News that that the People’s Bank of China is to develop their own cryptocurrency may well signal the start of a new revolution in economic and consumer analysis.
The world’s second largest economy has instructed the PBOC to tap into the growing trend amongst Chinese people to buy their goods using digital currencies and other online tools by researching the potential to launch a state-back digital currency.
If the bank’s venture into creating a digital version of their legal fiat tender, the Renminbi (RMB), is successful then the new cryptocurrency could open the floodgates to a new-era of transactions, with the world’s most populous country at the vanguard of financial technology.
The Chinese already have a huge internet presence, half the country’s population is online and their buying power is enormous, one in five internet users worldwide is Chinese.
If the PBOC do decide to launch their new digital currency it will send shockwaves around the world and represent a game changer for digital financial transactions.
Not only that, but given the ease of using digital currencies and the vast trade volumes China generates as a major exporter and importer of good and services from around the world, it is probable that the digital RMB furthers China’s ambition to internationalise their currency and establish it as the global tender of choice for cross-border exchanges. This of course comes as no surprise to us at LEO, one of our biggest userbases is indeed in China!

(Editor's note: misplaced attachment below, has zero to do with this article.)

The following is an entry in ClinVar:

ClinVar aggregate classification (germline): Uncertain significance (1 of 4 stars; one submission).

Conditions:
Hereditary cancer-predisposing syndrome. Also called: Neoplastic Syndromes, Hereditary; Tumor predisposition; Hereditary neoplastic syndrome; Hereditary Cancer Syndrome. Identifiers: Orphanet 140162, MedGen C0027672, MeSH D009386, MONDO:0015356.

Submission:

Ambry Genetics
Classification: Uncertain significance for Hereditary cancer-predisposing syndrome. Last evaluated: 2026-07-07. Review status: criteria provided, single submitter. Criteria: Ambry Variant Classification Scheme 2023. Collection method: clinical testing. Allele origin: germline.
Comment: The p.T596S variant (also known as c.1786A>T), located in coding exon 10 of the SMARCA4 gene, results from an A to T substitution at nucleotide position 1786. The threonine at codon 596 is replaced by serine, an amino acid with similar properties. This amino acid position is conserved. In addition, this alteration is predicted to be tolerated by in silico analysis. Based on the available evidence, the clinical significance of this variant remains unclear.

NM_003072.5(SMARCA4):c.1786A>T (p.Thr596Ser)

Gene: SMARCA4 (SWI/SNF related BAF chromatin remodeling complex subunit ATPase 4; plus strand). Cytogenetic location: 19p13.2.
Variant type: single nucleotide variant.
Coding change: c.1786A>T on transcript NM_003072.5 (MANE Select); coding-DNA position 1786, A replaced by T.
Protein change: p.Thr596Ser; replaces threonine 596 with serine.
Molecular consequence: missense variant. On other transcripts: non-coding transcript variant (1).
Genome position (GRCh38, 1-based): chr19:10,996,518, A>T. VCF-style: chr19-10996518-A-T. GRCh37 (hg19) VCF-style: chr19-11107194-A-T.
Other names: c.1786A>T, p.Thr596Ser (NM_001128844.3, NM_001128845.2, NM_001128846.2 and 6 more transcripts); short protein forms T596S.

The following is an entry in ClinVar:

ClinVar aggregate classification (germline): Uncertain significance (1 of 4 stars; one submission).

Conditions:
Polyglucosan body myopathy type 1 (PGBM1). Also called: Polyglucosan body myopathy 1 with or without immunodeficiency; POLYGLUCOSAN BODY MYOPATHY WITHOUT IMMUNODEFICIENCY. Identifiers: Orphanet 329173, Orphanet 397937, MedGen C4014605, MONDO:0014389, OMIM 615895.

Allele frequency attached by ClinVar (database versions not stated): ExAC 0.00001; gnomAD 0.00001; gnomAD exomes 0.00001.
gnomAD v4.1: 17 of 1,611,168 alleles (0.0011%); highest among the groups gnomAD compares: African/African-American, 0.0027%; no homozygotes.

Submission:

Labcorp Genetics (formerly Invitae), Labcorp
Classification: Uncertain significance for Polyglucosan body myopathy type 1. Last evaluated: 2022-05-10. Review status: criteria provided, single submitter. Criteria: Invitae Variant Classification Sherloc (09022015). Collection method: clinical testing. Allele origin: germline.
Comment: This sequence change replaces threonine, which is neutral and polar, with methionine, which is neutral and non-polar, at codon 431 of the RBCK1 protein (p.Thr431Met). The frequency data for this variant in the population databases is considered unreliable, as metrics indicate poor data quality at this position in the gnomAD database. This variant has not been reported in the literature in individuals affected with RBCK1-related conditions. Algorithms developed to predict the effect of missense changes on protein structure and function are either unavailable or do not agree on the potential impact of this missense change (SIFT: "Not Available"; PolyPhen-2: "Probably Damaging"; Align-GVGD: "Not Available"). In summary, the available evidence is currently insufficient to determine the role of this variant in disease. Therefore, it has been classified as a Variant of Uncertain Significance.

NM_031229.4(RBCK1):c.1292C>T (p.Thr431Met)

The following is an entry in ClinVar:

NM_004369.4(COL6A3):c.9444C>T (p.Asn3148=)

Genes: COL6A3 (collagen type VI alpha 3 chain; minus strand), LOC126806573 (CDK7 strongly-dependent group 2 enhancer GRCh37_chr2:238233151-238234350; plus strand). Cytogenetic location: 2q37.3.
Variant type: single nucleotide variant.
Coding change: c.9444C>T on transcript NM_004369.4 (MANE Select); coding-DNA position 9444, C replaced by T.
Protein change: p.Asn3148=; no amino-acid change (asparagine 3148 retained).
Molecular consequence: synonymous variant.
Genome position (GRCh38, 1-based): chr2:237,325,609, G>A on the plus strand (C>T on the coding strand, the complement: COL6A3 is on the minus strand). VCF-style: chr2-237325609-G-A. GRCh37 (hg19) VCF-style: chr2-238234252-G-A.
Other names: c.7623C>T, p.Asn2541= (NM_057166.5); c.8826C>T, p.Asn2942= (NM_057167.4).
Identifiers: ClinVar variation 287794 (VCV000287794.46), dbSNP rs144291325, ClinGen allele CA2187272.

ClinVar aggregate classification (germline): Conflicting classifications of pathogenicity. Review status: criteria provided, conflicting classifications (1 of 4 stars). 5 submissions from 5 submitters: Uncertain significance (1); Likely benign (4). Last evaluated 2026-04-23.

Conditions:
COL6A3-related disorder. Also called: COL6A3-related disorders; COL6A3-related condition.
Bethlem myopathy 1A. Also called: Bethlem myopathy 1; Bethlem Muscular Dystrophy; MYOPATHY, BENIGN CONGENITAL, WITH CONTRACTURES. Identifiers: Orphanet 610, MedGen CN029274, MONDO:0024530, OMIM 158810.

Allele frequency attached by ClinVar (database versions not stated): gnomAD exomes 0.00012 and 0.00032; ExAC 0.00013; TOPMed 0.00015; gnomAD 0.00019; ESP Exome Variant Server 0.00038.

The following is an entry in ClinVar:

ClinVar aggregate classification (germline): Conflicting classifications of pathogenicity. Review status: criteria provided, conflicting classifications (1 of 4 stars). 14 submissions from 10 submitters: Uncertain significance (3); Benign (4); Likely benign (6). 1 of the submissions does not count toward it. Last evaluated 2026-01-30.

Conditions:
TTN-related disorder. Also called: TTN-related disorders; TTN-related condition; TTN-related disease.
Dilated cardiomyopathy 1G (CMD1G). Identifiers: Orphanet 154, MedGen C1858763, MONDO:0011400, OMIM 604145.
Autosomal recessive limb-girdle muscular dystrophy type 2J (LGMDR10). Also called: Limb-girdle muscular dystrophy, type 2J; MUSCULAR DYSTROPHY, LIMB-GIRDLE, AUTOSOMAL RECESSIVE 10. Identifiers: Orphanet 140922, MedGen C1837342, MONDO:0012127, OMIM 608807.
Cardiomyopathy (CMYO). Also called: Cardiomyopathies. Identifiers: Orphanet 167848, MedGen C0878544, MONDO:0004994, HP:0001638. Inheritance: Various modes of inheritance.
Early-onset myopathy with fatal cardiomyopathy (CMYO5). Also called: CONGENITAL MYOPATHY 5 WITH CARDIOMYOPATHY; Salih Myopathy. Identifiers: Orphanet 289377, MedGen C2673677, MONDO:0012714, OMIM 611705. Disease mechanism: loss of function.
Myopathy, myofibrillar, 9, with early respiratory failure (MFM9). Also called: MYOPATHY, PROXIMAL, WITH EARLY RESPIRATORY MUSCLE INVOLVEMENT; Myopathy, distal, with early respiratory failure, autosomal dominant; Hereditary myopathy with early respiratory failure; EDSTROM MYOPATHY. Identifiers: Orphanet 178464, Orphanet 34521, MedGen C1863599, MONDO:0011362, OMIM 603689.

In recent years, the Bank of Canada, Deutsche Bundesbank, Monetary Authority of Singapore, the Bank of England, and the Bank of India are some of the major central financial institutions to have recognised the speed, convenience and transparency that cryptocurrencies offer.
Nearly half a billion people around the world are already making mobile payments, this market trend is forecast to grow by more than twenty percent over the next three years to reach 630 million consumers by 2020, according to Bloomberg.
This growing movement represents untold opportunity for anyone interested in analysing consumer behaviour – economists, planners and business people will be able to study trends and data in real-time rather than relying on business surveys, historical statistics or tax receipts.
In developing countries, where distribution channels and infrastructure networks are still evolving, this access to data, knowing who is buying what, where and when may lead to their rapid economic development, especially as much of their populations remain unbanked.
Therefore the opportunity to take your business venture from local, to national to global at break-neck speed has never been greater, with the complexities and risks involved with international and long distance exchange withdrawn thanks to modern technology.
What’s more, for government big data will allow policy makers and corporate leaders to leverage insights on a truly revolutionary scale that could, if used correctly, transform the way we live, work and think as the human race moves toward a more innovative form of transaction.
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